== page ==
August 18, 2014

Beware – Seller Note Financing

Filed under: Uncategorized — comparadungrp @ 7:48 pm

There are varying reports regarding the number of Baby Boomer owned middle market companies in the United States.  However, there is a consensus that many of them will be for sale.  One report states that there are 83 million Baby Boomers representing the largest single sustained growth of the population in US History.  It is also stated that this generation started and grew hundreds of thousands of successful privately held businesses.  Additionally, it is reported that going back to 2011 and forward to 2029, there will be approximately 671,000 middle market businesses worth an estimated $2.47 trillion to be disposed of during this period.

Because of succession issues, finding qualified buyers will be challenging and giving new leverage to buyers.  At the lower end of the middle market, sellers will have to decide among other things, whether to ask for an all-cash offer or decide to take back a note or provide some form of seller note financing.  This structure comes with some pros and cons:  if the seller expects an all cash offer he/she will in all probability be limiting the number of potential buyers and a reduced purchase price.  On the other hand, a purchaser who will make a higher offer utilizing a form of senior debt financing will probably ask the seller to take back a portion in the form of a note.  Furthermore, the financing institution may not be willing to finance the level the buyer is requesting, and thereby requiring the buyer to put in more equity or the seller to assume some of the risk in the transaction.  In the former situation, the buyer typically has gathered as much equity as available to him/her and is looking to leverage the remaining portion, either through the institution or the seller.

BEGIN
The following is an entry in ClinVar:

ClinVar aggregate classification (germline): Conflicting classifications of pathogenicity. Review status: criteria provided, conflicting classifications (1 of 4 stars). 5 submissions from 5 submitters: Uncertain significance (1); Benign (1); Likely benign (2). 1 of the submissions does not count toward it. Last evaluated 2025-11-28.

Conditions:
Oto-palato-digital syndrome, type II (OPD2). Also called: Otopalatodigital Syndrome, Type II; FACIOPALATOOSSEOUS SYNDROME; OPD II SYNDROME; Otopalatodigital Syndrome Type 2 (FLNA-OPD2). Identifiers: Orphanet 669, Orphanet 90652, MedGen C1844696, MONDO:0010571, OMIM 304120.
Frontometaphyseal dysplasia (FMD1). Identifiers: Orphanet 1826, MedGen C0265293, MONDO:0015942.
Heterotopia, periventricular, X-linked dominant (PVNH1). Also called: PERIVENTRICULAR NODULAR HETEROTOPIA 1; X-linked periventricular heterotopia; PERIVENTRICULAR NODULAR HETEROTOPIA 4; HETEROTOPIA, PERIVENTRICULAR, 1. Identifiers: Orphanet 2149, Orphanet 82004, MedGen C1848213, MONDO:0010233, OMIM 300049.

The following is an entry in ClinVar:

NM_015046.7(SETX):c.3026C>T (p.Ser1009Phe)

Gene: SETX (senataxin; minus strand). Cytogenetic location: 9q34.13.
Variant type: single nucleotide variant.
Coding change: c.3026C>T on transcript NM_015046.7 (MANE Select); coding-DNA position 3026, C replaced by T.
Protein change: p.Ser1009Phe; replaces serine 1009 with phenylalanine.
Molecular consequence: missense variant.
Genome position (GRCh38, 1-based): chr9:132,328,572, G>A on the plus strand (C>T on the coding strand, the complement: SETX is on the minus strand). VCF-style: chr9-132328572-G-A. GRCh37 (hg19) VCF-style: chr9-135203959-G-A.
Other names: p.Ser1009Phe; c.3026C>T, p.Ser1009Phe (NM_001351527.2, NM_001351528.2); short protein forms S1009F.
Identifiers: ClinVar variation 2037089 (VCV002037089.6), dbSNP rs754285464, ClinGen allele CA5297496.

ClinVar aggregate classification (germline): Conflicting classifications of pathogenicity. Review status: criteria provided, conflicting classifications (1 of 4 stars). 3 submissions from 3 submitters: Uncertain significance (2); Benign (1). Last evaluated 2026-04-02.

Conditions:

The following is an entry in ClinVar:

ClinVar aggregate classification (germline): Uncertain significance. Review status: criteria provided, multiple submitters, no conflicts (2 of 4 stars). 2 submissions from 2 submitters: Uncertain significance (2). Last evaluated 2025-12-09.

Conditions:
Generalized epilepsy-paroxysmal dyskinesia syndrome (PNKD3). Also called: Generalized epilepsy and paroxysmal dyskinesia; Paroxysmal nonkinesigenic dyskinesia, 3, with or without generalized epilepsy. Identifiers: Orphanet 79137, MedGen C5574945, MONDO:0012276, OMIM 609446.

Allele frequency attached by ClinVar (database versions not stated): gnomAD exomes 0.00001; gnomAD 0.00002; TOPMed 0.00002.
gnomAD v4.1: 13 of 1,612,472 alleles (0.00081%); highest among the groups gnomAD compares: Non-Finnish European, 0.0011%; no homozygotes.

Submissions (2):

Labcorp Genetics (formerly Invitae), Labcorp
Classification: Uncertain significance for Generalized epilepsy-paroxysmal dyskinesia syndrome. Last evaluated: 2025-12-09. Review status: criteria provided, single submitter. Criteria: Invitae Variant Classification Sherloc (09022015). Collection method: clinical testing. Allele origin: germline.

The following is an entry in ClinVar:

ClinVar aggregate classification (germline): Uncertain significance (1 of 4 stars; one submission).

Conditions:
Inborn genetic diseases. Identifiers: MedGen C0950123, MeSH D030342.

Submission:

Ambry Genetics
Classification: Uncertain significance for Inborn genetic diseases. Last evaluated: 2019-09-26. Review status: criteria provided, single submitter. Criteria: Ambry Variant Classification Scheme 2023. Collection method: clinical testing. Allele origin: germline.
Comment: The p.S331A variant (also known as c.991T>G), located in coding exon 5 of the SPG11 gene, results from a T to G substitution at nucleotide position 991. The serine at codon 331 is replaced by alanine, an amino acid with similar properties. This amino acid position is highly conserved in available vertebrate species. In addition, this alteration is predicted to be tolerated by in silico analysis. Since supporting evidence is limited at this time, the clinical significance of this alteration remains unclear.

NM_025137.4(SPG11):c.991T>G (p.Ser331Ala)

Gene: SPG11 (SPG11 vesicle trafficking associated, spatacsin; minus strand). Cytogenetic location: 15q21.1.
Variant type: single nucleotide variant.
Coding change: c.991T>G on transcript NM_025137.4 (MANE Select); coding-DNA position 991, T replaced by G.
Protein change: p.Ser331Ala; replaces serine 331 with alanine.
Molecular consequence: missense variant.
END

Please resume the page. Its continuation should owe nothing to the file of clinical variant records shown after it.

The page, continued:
When the seller takes back a note he/she has immediately put him/herself at risk as to the payout of the full amount of the purchase price.  The question becomes how do sellers eliminate the risk of default and not realize the full purchase price of the company.  There is no sure fire way to avoid this risk if the seller truly wants to sell the company and move to the sidelines.  However, the more due diligence that is done can give one more comfort in reaching the full payout, but this does not provide a guarantee.  If the buyer is an accomplished business person with a history of successful operations, again, one can gain more comfort based on the historical operations of the person’s company.  However, if the buyer is a first time buyer, plenty of corporate experience, but no ownership experience, then the future is even less certain.

Adding to this burden, all of the collateral will be pledged to the financing institution and the seller note will be in second or third place depending on whether there is sub debt and/or mezzanine financing in place.  The long and short of this scenario is that all of the assets will be pledged, including those of the buyer (personal residence) and no collateral left for the seller

The best that the seller can do is to know the buyer as best as possible and make a business decision on the qualifications of the buyer and his/her abilities.


June 21, 2012

Banking – How to Have a Successful Relationship Review

Filed under: Uncategorized — comparadungrp @ 8:51 pm